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This question comes from a comment to Range.Formula= in VBA throws a strange error.

I wrote that program by trial-and-error method so I naturally tried + to concatenate strings. But is & rather than + more correct method for concatenating strings?

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3 Answers 3

up vote 25 down vote accepted

& is always evaluated in a string context, while + may not concatenate if one of the operands is no string:

"1" + "2" => "12"
"1" + 2   => 3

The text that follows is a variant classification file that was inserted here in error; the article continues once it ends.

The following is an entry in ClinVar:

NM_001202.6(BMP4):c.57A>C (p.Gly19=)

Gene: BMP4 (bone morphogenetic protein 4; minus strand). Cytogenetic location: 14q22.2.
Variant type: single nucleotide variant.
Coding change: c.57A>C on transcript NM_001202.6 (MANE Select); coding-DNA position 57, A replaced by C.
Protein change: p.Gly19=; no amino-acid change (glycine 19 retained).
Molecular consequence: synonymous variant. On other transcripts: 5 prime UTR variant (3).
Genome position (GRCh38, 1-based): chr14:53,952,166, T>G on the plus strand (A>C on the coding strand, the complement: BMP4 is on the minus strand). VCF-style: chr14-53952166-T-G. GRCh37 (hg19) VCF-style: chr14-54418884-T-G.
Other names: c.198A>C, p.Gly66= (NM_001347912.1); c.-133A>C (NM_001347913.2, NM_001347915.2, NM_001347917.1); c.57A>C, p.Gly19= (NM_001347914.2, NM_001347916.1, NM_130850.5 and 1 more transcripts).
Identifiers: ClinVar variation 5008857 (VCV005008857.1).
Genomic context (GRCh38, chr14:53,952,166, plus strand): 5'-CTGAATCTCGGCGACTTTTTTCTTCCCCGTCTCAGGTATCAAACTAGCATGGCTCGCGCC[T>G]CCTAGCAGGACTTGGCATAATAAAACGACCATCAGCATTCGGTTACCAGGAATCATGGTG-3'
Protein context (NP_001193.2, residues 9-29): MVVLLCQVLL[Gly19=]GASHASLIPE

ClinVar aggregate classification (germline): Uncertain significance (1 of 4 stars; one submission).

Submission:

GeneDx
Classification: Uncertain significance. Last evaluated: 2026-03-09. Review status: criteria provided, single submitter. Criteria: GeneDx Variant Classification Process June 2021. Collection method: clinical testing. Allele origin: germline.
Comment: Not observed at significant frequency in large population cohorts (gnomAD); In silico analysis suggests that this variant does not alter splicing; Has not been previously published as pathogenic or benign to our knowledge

1 + "2"   => 3
"a" + 2   => type mismatch

This is simply a subtle source of potential bugs and therefore should be avoided. & always means "string concatenation", even if its arguments are non-strings:

"1" & "2" => "12"
"1" &  2  => "12"
 1  & "2" => "12"
 1  &  2  => "12"
"a" &  2  => "a2"
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what about for a 2 digit integer? like 13 & "2"? would that be 132? –  Adjit Nov 24 at 15:28
    
@adjit: Yes, it would. By the way, you can easily test that. –  Joey Nov 24 at 15:43

There is the concatenate function. For example

=CONCATENATE(E2,"-",F2)
But the & operator always concatenates strings. + often will work, but if there is a number in one of the cells, it won't work as expected.

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excel has a Concatenate() function...

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